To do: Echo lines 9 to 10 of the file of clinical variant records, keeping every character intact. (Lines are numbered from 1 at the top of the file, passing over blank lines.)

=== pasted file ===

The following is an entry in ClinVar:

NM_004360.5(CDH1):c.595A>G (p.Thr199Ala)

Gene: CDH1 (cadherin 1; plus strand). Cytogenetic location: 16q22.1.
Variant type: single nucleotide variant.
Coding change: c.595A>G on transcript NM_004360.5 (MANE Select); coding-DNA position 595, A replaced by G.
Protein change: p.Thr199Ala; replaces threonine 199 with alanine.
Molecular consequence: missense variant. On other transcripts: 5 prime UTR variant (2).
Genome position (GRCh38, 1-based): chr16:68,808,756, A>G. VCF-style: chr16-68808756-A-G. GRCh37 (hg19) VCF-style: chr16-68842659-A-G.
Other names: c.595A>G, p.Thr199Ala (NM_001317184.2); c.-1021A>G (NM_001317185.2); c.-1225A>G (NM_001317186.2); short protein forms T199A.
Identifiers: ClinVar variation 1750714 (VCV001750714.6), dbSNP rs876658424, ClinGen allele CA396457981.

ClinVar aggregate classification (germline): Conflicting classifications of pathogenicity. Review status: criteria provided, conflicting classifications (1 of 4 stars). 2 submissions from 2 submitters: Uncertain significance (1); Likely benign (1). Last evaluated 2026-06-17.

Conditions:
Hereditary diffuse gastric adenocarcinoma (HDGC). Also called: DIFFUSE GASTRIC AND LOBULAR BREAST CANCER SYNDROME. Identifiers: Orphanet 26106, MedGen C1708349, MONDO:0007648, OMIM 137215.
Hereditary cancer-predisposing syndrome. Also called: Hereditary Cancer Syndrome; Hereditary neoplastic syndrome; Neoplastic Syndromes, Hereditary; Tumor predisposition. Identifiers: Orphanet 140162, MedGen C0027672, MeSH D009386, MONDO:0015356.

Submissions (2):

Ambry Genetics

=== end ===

Other names: c.595A>G, p.Thr199Ala (NM_001317184.2); c.-1021A>G (NM_001317185.2); c.-1225A>G (NM_001317186.2); short protein forms T199A.
Identifiers: ClinVar variation 1750714 (VCV001750714.6), dbSNP rs876658424, ClinGen allele CA396457981.